General Surgery Rotation

General Surgery: Benign breast disease: fibroadenomas and fibrocystic breast disease

Patient will present as → a 27-year-old female with a painless mass in the left breast. She discovered this mass three months ago while showering and reports it has been unchanged since that time. Her last menstrual period was 10 days ago. There is no family history of breast cancer. On physical exam, you palpate a 3 cm, firm, non-tender mass in the upper lateral quadrant of the left breast. The mass is smooth, well-circumscribed, and mobile. There are no skin changes, nipple discharge, or axillary lymphadenopathy. Ultrasound of the breast was performed with results seen here.

Fibroadenomas are the most common benign breast tumor affecting 10-20% of women and account for 1/2 of all breast biopsies

  • They are composed of glandular and fibrous tissue and most commonly found in women between the ages of 15 and 35 years
  • Painless, firm solitary (rubbery feeling) well defined mobile mass
  • Fibroadenomas gradually grow over time and size does not usually wax and wane with menstruation although they may cause discomfort for a few days before the onset of menses. There is no axillary involvement or nipple discharge
  • Fibroadenomas are rubbery, well-circumscribed, mobile masses with an average size of 2 to 3 cm
  • They are most frequently found in the upper, outer quadrants but may occur in any quadrant
  • The etiology of fibroadenomas is not known, but a hormonal relationship is likely since they persist during the reproductive years, can increase in size during pregnancy or with estrogen therapy, and usually regress after menopause

Fibroadenomas can be diagnosed clinically ⇒ in equivocal cases, mammogram with ultrasound and/or needle aspiration is helpful

  • Present as a well-defined solid mass on ultrasound
  • Mammography is not indicated in adolescents, because a large amount of glandular tissue present in adolescents makes mammography difficult to interpret
  • A well-defined solid mass with benign imaging features can be managed with a core needle biopsy or short-term (three to six months) follow-up with a repeat ultrasound and breast examination
  • Definitive diagnosis can only be confirmed with a core biopsy or excision

Management of fibroadenomas entails careful follow-up and reassurance, as most fibroadenomas decrease in size, and some completely disappear with time

  • Fibroadenomas less than 5 cm without concerning features can be observed at one to two-month intervals for growth or regression
  • When the mass regresses, observation at three to four-month intervals (with increasingly longer intervals each time) is appropriate for up to two years while the mass is regressing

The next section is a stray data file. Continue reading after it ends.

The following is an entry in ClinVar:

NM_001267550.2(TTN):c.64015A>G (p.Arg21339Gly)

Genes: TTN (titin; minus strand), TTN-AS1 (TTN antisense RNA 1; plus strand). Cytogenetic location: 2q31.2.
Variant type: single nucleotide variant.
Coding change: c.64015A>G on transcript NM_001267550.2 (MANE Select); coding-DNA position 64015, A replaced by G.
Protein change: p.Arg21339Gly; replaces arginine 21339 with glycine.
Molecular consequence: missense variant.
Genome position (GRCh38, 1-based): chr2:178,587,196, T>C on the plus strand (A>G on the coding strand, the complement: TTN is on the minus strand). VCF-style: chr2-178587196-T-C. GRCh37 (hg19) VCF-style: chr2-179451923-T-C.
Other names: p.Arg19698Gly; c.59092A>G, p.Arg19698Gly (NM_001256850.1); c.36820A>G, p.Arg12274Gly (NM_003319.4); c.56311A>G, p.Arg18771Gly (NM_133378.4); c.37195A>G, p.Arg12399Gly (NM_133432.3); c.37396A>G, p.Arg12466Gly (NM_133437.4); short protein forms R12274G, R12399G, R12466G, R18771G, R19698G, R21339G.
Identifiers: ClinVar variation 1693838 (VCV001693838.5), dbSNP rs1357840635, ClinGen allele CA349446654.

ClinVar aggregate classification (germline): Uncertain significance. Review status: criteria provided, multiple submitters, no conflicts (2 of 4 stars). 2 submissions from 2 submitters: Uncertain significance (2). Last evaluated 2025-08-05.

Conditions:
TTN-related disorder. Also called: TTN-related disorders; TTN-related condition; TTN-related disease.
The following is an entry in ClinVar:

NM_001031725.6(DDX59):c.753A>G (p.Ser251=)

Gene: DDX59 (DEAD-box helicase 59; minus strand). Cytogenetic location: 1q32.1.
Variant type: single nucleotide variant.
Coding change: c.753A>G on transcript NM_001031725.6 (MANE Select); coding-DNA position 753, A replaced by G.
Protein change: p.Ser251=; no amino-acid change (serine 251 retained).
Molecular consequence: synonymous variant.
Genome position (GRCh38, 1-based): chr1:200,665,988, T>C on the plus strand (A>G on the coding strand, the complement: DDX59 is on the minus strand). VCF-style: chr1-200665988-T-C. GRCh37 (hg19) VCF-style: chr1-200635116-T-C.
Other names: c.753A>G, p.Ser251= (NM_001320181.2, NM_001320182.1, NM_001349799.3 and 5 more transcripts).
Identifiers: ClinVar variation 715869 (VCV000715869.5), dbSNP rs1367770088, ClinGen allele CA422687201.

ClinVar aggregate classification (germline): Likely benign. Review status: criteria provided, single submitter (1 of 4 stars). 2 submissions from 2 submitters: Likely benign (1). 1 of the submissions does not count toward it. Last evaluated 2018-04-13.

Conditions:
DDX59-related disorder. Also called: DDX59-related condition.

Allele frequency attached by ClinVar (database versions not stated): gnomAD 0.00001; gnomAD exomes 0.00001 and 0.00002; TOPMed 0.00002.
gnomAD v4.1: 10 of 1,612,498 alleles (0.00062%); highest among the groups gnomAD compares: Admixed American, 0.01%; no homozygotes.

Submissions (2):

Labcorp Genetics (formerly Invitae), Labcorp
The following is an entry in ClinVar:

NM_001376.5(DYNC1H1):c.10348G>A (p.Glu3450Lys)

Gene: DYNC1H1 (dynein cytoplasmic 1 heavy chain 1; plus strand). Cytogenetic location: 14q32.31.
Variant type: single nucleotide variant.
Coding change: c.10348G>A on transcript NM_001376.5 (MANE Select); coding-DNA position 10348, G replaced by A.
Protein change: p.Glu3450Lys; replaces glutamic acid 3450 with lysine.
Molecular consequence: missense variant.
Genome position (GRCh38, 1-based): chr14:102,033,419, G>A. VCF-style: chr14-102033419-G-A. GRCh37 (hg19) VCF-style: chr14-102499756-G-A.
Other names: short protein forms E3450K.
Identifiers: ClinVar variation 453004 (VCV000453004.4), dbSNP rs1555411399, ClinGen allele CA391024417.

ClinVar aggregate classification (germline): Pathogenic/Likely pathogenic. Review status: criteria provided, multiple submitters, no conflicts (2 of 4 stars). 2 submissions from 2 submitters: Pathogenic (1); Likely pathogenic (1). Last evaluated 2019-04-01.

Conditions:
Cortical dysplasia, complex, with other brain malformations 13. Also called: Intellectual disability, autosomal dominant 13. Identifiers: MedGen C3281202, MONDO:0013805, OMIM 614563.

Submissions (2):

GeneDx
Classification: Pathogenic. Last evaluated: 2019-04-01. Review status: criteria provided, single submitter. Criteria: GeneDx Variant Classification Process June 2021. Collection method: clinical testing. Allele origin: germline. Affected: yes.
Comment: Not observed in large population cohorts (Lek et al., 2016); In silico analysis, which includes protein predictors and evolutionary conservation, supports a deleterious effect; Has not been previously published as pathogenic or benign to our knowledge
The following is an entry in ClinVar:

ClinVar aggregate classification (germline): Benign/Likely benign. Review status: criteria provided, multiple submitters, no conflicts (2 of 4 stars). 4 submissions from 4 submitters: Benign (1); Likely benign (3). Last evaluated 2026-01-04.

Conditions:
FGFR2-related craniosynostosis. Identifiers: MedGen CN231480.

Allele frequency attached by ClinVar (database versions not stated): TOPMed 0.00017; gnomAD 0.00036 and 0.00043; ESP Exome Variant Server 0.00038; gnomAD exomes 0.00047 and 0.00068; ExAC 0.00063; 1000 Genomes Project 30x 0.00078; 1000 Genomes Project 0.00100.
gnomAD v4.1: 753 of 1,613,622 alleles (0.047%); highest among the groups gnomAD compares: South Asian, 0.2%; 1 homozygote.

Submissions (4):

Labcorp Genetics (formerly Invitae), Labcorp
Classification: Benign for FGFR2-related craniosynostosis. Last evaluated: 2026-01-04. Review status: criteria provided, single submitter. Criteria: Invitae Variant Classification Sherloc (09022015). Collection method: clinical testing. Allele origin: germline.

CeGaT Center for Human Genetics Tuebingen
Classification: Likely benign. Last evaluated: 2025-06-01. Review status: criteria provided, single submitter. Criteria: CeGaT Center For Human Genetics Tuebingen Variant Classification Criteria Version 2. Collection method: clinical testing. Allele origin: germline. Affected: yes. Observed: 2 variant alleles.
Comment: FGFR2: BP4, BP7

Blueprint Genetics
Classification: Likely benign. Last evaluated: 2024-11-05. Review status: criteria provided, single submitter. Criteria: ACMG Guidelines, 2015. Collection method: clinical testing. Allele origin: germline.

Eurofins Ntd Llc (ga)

• If there is persistence of the lesion, an ultrasound can be obtained. If the ultrasound characteristics are entirely consistent with a fibroadenoma, the mass need not be biopsied or excised unless there is an overriding clinical concern
  • If there is a growth of the lesion, the lesion is greater than 5 cm, or (in adolescents) if the lesion persists to adulthood, excisional biopsy is warranted
  • If a biopsy-proven fibroadenoma is asymptomatic, then it can be left in place, although some women wish to have the mass excised so that they will not worry further
    • Disadvantages of excisional surgery include scarring at the incision site, dimpling of the breast from the removal of the tumor, damage to the breast's duct system, and mammographic changes (eg, architectural distortion, skin thickening, increased focal density)
  • Cryoablation is an alternative to surgical excision of fibroadenomas but should only be considered after a core biopsy diagnosis of fibroadenoma has been made

Adapted from surgical recall, by Lorne Blackbourne

Picmonic
Fibroadenomas

IM_MED_Fibroadenoma_v1.4_

Fibroadenomas are benign lumps of fibrous and glandular tissue, which must be biopsied to rule out cancer. These are small, mobile masses which often have well-defined edges. They are not a precursor to cancer and an increase in size and tenderness with estrogen exposure (or in the menstrual cycle).

Play Video + Quiz

Question 1
A 23-year-old woman consults her physician because of a breast mass; the mass is mobile, firm, and approximately 1 cm in diameter. It is located in the upper outer quadrant of the right breast. No axillary lymph nodes are present. What is the most likely diagnosis in this patient?
A
Carcinoma of the breast
B
Fibrocystic disease
C
fibroadenoma
D
Pagets disease
Question 1 Explanation: 
This patient has a fibroadenoma, or breast mouse. Fibroadenomas are the most common type of solid benign breast tumors. They are most prevalent in women younger than 25 years. They are usually painless, well circumscribed, completely round, and freely mobile. The classic description with respect to consistency is “rubbery.”
Question 2
What is the treatment of choice for the condition described here?
A
modified radical mastectomy
B
lumpectomy
C
biopsy
D
radical mastectomy
Question 2 Explanation: 
The treatment of choice for a suspected fibroadenoma is either a fine-needle biopsy or an excision biopsy. Although rare, malignant neoplasms have occasionally been found in fibroadenoma. Radical mastectomy and radiation therapy are not treatment modalities for a fibroadenoma.
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